FPPad Bits and Bytes for October 31

What a wild week! Schwab announces its “free” (except for ETFs expense ratios) online automated investment solution, and then Wealthfront and Personal Capital proceed to secure a combined $114 million in additional venture capital. While I originally titled this update as It’s now a robo-eat-robo world, I’m sticking with the conventional FPPad Bits and Bytes update.

FPPad Quick Hits

  • Schwab introduces its ultra-low cost, dare I say “free,” Schwab Intelligent Portfolios online platform; investors only pay underlying ETF expenses
  • Wealthfront raises $64 million for a total of $129 million in venture capital, AUM is now $1.4 billion
  • Personal Capital raises $50 million of its own for a total of $104.3 million in venture capital
  • FINRA says it’s hiring a “handful” of people with cybersecurity expertise, so hopefully the new auditors will know a thing or two about holes in broker-dealer security

Schwab to offer free ‘robo-advice’ from Reuters

[Let me pose a few questions: Will Schwab’s ultra low cost investment service lure customers away from startups like Wealthfront, Betterment, Future Advisor, and others who charge anywhere between 15 and 40 basis points for automated investment management? Will investors pay a premium for modern web design and mobile app access to their investment portfolios? Schwab’s Intelligent Portfolio website looks really bad compared with ones published by the startups. It’s Hal, only with a blue eye instead of red. Because the color blue conveys trust, correct? Then, Is Schwab’s brand recognition significant enough to influence the “buying” decision of investors shopping around for low-cost investment services?] Charles Schwab Corp confirmed on Monday that it will introduce free automated investment plans picked by computer algorithms in the first quarter of 2015.

Wealthfront CEO Adam Nash explains his plans for that $100 million pile of cash from Pando.com

[Wealthfront has now raised $129 million in venture capital with its latest round of $64 million. Here are some more questions: Does anyone outside of Wealthfront know what they’re going to do with $100 million? From reading most coverage, I think the answer is no. Look, VC investors certainly want an exit from Wealthfront (and from all of their investments), and despite what Adam Nash says in this article about independence, Nash should expect some pressure from his investors should the company fail to meet expectations over the next several years. Nash cites independence from Wall Street. Ok. But Wall Street doesn’t care about Wealthfront because Wealthfront isn’t stealing any of Wall Street’s customers (yet). Wealthfront is till squarely focused on the Silicon Valley-startup-entrepreneuer-Millennial population and has yet to strongly deviate from that target market. At least, that is, until that market is saturated and loses momentum.] Wealthfront is rolling in cash. The company announced this morning that it raised $64 million in a Series D round led by Spark Capital. The funding follows closely on the heels of the company’s $35 million Series C in April of this year, a pool of capital that it has yet to even touch, and means that it now has more than $100 million in cash in its war chest.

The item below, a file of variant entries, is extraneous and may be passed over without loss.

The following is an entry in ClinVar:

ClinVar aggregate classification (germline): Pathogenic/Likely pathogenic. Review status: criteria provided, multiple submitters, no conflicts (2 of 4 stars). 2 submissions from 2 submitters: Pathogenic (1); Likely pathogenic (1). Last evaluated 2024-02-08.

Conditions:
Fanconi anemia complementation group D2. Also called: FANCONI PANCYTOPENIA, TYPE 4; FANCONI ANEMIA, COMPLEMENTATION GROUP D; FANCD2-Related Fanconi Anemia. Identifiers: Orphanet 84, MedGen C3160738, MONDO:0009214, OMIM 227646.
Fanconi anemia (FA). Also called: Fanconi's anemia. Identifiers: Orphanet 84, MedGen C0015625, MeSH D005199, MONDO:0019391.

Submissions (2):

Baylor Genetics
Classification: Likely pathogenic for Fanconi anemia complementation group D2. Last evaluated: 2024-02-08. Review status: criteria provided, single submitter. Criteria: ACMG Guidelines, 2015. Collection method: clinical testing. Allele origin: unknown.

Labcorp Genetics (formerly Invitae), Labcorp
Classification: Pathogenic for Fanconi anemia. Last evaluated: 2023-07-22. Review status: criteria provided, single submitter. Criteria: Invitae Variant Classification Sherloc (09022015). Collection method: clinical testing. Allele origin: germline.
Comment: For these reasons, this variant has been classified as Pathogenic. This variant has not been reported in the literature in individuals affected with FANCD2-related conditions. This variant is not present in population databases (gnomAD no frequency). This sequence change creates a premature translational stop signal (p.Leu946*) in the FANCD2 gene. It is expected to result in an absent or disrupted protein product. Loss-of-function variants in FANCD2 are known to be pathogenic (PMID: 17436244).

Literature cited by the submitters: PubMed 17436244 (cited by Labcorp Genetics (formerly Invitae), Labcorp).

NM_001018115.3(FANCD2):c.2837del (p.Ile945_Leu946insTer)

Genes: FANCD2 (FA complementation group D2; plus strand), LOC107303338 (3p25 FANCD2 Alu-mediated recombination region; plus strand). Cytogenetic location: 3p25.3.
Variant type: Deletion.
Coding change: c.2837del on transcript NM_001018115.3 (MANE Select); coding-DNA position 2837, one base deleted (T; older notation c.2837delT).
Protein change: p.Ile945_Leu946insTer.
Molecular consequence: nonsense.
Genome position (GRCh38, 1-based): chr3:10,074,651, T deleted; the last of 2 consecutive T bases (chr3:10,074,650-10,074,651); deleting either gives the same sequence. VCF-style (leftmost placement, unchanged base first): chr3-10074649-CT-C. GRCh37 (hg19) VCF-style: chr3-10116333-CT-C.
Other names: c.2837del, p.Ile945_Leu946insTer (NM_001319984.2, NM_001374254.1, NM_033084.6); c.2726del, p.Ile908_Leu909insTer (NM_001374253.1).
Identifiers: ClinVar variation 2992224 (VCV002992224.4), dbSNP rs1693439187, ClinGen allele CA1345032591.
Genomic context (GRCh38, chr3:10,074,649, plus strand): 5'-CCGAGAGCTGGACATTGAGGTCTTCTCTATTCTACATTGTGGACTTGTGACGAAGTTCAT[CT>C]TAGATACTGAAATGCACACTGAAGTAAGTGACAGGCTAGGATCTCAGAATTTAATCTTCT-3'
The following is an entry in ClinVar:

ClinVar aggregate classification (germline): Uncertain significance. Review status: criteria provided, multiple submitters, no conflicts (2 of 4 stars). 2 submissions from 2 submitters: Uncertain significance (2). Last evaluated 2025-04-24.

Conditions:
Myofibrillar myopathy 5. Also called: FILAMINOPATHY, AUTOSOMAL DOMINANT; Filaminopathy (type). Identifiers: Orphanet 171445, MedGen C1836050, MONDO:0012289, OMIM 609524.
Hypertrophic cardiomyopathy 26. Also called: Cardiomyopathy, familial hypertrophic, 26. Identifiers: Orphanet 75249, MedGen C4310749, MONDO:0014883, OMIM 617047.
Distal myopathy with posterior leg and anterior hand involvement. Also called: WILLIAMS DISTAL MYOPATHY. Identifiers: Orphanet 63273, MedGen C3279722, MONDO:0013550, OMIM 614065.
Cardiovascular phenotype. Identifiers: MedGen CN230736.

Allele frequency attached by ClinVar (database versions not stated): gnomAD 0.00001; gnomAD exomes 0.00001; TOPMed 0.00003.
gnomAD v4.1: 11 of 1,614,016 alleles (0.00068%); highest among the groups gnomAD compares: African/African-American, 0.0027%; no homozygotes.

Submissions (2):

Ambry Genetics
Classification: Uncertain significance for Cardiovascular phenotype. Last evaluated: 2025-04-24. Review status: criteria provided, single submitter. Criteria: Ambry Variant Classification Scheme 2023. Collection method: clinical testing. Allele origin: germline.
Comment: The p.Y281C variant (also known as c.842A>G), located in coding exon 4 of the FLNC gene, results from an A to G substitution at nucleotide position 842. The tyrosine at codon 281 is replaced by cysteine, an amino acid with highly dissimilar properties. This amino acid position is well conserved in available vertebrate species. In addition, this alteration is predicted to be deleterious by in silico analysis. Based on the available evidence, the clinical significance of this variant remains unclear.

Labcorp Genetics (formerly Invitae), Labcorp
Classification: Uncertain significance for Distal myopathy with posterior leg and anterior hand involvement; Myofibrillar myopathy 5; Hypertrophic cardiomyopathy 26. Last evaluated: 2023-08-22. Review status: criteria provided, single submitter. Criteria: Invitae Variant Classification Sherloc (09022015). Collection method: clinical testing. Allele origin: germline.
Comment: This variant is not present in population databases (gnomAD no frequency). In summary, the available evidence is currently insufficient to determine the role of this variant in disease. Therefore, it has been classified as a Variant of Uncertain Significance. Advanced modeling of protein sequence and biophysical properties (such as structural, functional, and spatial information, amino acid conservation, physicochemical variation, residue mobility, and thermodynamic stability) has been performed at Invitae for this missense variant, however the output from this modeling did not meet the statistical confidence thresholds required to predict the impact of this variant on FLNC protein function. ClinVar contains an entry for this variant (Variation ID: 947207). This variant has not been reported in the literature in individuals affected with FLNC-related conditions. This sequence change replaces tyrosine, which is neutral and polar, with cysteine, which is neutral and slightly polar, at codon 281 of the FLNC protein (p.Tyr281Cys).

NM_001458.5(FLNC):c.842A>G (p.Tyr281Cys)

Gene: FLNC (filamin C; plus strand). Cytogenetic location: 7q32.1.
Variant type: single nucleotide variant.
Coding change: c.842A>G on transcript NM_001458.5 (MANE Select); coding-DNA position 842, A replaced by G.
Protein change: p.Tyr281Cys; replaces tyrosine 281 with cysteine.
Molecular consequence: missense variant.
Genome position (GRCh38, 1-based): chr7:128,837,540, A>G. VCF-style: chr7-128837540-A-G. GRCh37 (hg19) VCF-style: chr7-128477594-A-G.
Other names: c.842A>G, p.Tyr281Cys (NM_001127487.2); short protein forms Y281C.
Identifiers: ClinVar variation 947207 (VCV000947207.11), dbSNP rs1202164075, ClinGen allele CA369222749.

Personal Capital Adds $50 Million As Digital Financial Management Bulks Up from TechCrunch.com

[Personal Capital is NOT a low-cost online investment service. It’s a startup that closely resembles the business model of a traditional RIA, but one that has built an impressive array of technology tools. Chief executive Bill Harris keeps stressing that the company is delivering digital wealth management, and the company does employ somewhere around 100 human advisers in Denver and Redwood City. Chances are, Personal Capital is not very different from most large RIAs managing around $1 billion, but they’re able to attract outside capital to support growth. One difference is that their technology is all built in-house, while I suspect the majority of your technology comes from your custodian or third-party software providers.] In the latest news, Personal Capital, a provider of electronically enabled wealth management services, said it has raised $50 million in a new round of financing.

Wall Street watchdog to bolster reviews of brokerage cyber security from Reuters

[Wait, so the people FINRA is sending TODAY to audit the security of broker-dealer firms AREN’T experts in technology? Better late than never to announce they’re going to hire a “handful” of examiners with technology expertise to look for security holes. But expect the SEC to do the same, as your exams are going to dive much deeper into the software, hardware, and security policies in place at your firm.] Wall Street’s industry funded watchdog plans to intensify its scrutiny of cyber security practices at brokerage firms in 2015 and is hiring technology savvy examiners to help boost its efforts, an official said on Wednesday.


2 Responses to “FPPad Bits and Bytes for October 31”

  1. Jack November 2, 2014 12:48 pm

    Bill, thanks for the update. Curious. Is this site a hobby or your main income source? You have existing clients money you manage now right?

    • Bill Winterberg November 2, 2014 12:57 pm


      Thanks for your question. I used to run an RIA when I lived in Oregon from 2006-2009, but I shut that down to do full-time technology consulting for advisors and vendors.

      This site does generate income that supports the free content I make available to advisors, and I also earn revenue by speaking, consulting, and writing in the industry. More information on my services is at http://www.fppad.com/services